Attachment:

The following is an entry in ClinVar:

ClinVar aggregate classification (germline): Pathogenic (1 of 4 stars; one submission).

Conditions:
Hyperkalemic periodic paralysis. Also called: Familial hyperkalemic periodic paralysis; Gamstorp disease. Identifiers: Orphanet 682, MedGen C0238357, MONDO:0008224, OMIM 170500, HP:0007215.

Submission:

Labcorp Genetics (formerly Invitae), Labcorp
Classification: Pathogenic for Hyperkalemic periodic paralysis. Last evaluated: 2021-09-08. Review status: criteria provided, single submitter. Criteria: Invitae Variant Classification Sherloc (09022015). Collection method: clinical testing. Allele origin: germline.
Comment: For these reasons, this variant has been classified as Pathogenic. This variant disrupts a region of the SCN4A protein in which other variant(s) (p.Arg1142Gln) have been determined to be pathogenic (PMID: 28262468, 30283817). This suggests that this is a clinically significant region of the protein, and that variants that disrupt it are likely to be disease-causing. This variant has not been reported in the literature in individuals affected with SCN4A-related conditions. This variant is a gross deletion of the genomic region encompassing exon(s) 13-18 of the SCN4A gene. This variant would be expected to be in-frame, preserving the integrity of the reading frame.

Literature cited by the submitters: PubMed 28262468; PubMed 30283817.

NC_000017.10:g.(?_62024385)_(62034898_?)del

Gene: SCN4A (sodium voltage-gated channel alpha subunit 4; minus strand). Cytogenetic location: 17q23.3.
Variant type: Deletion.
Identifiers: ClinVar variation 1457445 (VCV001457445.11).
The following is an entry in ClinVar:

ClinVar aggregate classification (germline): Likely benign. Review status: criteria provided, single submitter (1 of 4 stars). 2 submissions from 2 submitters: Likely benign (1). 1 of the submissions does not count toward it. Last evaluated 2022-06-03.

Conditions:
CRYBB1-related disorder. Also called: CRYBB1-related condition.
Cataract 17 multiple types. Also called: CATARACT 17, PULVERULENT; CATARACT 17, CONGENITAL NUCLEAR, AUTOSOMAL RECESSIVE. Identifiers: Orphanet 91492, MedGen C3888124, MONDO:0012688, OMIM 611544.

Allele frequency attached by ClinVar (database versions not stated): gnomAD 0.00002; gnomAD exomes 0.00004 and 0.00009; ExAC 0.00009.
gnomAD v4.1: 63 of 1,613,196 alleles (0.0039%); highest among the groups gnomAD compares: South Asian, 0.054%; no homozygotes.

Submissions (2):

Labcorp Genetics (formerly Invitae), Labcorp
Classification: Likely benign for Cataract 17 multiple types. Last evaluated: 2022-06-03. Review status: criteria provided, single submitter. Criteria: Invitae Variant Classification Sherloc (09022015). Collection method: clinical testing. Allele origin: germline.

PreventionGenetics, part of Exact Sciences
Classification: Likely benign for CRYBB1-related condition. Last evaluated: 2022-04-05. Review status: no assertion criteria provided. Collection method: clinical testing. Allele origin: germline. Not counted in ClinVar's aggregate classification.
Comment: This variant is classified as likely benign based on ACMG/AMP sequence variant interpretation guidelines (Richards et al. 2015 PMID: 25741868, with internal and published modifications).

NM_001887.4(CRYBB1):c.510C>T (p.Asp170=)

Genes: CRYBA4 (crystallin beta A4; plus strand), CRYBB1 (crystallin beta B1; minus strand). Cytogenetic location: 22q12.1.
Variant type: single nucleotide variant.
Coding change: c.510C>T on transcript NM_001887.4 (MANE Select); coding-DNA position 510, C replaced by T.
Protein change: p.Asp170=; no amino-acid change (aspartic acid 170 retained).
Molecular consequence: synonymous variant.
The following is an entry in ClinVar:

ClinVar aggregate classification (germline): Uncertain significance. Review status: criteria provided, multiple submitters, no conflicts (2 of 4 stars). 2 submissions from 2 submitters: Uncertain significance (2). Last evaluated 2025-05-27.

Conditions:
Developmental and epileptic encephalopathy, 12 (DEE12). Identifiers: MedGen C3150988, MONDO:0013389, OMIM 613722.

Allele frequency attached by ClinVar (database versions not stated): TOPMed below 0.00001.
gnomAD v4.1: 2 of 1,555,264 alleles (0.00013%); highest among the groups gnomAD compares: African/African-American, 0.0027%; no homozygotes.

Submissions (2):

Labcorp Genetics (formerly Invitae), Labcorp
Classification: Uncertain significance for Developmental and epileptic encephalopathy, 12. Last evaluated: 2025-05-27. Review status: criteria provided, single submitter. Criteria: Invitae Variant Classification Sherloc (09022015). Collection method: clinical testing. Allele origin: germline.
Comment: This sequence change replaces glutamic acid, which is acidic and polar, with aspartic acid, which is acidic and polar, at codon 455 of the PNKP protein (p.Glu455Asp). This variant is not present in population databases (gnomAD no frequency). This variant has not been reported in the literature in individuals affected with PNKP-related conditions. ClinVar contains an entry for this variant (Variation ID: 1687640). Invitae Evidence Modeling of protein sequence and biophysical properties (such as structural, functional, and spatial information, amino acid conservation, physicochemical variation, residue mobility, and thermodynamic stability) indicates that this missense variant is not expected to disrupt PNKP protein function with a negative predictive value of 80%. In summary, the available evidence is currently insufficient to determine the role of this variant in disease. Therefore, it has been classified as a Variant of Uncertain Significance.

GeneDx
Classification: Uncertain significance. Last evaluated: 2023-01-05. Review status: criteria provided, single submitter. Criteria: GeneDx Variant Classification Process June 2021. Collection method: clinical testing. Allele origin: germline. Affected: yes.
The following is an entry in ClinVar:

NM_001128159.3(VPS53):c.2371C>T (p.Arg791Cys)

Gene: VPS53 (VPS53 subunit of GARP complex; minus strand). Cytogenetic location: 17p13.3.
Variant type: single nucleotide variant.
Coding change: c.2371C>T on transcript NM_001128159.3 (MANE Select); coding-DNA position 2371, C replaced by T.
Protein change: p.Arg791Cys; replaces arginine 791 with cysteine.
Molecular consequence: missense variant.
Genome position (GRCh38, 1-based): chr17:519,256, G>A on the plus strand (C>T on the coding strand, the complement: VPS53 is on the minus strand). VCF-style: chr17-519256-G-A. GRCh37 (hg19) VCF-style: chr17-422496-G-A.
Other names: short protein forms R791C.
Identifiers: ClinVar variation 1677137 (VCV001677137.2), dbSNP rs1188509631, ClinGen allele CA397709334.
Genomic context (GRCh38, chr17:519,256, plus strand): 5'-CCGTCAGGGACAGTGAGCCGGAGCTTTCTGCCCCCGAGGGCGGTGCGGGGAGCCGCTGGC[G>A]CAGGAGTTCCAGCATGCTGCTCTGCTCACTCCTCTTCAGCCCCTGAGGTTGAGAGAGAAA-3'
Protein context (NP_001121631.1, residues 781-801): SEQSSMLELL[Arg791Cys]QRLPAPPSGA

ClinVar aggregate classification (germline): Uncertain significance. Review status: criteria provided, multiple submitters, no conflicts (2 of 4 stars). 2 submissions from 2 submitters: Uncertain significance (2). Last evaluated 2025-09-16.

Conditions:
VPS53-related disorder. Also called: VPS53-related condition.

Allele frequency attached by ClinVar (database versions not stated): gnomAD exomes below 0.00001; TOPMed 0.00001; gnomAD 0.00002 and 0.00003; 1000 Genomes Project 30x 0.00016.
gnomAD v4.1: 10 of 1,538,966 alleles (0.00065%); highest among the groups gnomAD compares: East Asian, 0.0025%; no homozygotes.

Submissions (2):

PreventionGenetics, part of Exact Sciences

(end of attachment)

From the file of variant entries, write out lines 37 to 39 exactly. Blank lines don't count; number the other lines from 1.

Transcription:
Allele frequency attached by ClinVar (database versions not stated): TOPMed below 0.00001.
gnomAD v4.1: 2 of 1,555,264 alleles (0.00013%); highest among the groups gnomAD compares: African/African-American, 0.0027%; no homozygotes.

Submissions (2):